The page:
Why you may come to hate Marvel and DC’s movie race

In the action-film community, it’s already old news that Marvel and Warner Bros. (who holds the film rights to DC characters and storylines) are coming out with 19 new movies from now until 2019. Some pop-culture and comic-book heads have gone positively haywire with excitement, but others aren’t so stoked. But why? Whatever could possibly be wrong with some of DC and Marvel’s most revered and treasured personae and narratives coming to life on-screen? Isn’t this what all of us have wanted for literally years?

Not always, argues Vox’s Todd VanDerWerff, who says that he looks at a master list of the new film slate and “see[s] a long list of chores.” Which, well, makes sense. Nineteen films, at an average movie length of an hour and a half, means at the very least 1,710 minutes of sitting and watching a screen. That’s about 29 hours, or a part-time workweek. Factor in a movie-snack allowance and that’s already pretty hefty price to pay.

But thinking about it, it’ll be hard to escape the movies — let’s face it, they’ll be everywhere. Whether that will be on your Facebook feed or over the water cooler or buzzed about in the minutes before your biology lecture, it’ll be there. Do you want to be hopelessly uncool and out-of-the-loop when quotes from the movies are inevitably tossed around at beers with pals? This will be a very real concern for those afflicted with the chronic condition of FOMO.

VanDerWerff also raises the valid point that the DC-Marvel reveal only encompasses a slice of the whole amalgam that will be action films for the next few years. Releases from Fox (who own the rights to Marvel’s X-Men and Fantastic Four characters) and Sony (who own Spider-Man) haven’t yet been announced, and who knows what the inside of that Pandora’s Box will look like? It’s true, friends — we are on the brink of a plague of serious viewing anxiety. What to watch and when and where and for how much? Is it all worth the investment? Is it just another way that the big dudes are trying to reach into our humble little geek pockets?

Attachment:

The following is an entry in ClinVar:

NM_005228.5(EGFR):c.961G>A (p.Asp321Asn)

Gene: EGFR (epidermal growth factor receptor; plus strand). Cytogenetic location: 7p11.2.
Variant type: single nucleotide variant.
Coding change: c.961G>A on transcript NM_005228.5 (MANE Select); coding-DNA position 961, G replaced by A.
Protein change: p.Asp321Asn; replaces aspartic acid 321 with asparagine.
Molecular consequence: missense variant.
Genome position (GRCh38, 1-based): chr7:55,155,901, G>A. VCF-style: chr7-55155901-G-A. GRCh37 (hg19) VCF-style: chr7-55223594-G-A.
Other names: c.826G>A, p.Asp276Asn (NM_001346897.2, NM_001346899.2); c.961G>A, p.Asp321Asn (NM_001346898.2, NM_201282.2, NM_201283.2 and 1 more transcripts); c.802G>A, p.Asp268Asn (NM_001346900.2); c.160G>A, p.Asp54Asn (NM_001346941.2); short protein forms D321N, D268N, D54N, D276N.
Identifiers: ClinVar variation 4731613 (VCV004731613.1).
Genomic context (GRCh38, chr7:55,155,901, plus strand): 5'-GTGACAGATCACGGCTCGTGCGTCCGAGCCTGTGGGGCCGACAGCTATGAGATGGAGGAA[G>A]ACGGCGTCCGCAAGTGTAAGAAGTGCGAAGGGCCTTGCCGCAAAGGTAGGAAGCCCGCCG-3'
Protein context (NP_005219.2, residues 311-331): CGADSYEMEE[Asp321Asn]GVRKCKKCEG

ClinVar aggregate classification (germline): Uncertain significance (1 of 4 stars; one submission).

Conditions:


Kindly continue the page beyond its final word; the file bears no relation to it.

Alack and alas, there’s not enough continuous space-time for contemplation of all the abstract details. What’s clear is that we’re about to consume unholy quantities of popcorn.

Source: vox.com

Source: vox.com

7 reasons why Taylor Swift is actually Wonder Woman

Ye olde interwebs has recently been sent a-Twitter over Yahoo’s accidental release of the official music video to Taylor Swift’s “Blank Space”, a kind of Lorde-y, snappy single from her forthcoming album 1989. Which was a pretty big boo-boo considering that the existence of the video had been heretofore intentionally kept secret, and that Swift had planned to do a big reveal on Good Morning America today. Her team dealt with it by putting it up a day early themselves, and all is still well in the universe because the video is brilliant.

T-Swift has been the source of both mass public scorn and hype since she was but a C-D-Em-G-strumming teen, but somehow she manages to keep her fist clasped tightly around the dice that determine her pop-star fate. And so we got to thinking… Tay-Tay is kind of a Wonder Woman herself, isn’t she? Here are seven reasons why.

1. Taylor Swift is a mythical Amazon.

It’s common comic-world knowledge that Wonder Woman comes from a physiologically gifted line of female warriors known as Amazons, known for their tall stature. Swift stands at a well-above-average 5’11”, which scored her modeling gigs as a pre-pop star Tennessee teen. Based on the mythical Amazons of ancient Greek lore, the DC Amazons are ruled by the fictional Queen Hippolyta (and mother of Wonder Woman), whose hair morphs from a dark to flaxen shade with the evolution of the series. Swift, an obvious blondie, could easily be a long-lost descendant of these badass warrier ladies.